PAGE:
A female paramedic responding to a patient ended up being the one requiring medical attention after she was allegedly kicked and punched to the head in the back of an ambulance by an alleged teenage drug addict in Palmerston, St John Ambulance said.
The ambos were called to an address in Palmerston on Tuesday night for a 17-year-old male who was reportedly drug-affected, St John Ambulance regional manager Andrew Everingham told ABC Radio Darwin Wednesday morning.
“During transport, the patient became highly agitated in the back of the ambulance and actually allegedly kicked and punched and attacked the female paramedic in the back of the vehicle,” Mr Everingham said.
“Thankfully, they were able to exit that vehicle, get away from that male and police came and apprehended the male involved.”
He said the female paramedic was taken by ambulance to the Palmerston Regional Hospital and treated for soft tissue injuries to the face.
“She obviously wasn’t able to attend the rest of her shift,” he said.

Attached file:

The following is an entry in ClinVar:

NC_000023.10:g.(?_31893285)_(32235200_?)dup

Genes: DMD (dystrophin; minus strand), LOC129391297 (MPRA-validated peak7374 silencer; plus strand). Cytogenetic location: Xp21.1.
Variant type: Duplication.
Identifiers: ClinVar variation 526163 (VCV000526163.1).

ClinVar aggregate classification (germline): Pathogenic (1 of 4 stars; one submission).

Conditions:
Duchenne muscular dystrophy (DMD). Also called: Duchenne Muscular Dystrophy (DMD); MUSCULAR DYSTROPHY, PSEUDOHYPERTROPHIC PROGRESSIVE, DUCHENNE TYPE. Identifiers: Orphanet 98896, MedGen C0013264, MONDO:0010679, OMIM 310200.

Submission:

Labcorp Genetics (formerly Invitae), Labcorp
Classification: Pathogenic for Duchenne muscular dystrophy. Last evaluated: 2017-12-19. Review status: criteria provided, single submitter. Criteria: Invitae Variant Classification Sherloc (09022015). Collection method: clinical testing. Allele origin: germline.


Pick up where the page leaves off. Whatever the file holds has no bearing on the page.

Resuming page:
The assault follows another serious attack of paramedic staff in Alice Springs on February 14, where a male paramedic was struck to the head by an object wielded by a patient and had to attend the Alice Springs Hospital for treatment of a soft tissue injury to the head.
“Obviously, this is devastating for us,” Mr Everingham said.
The recent Productivity Commission’s report from the federal government released on January 28 shows paramedics are leaving the Northern Territory at a higher rate than anywhere else in Australia.
The NT led the nation with a 20.2 per cent attrition rate for the 2019-20 financial year which is five times higher than WA.
The report stressed that COVID-19 has influenced the rates.
St John NT has reported 10 assaults, both verbal and physical against staff, in the first seven weeks of the year.
There 71 reported assaults against paramedics in 2020.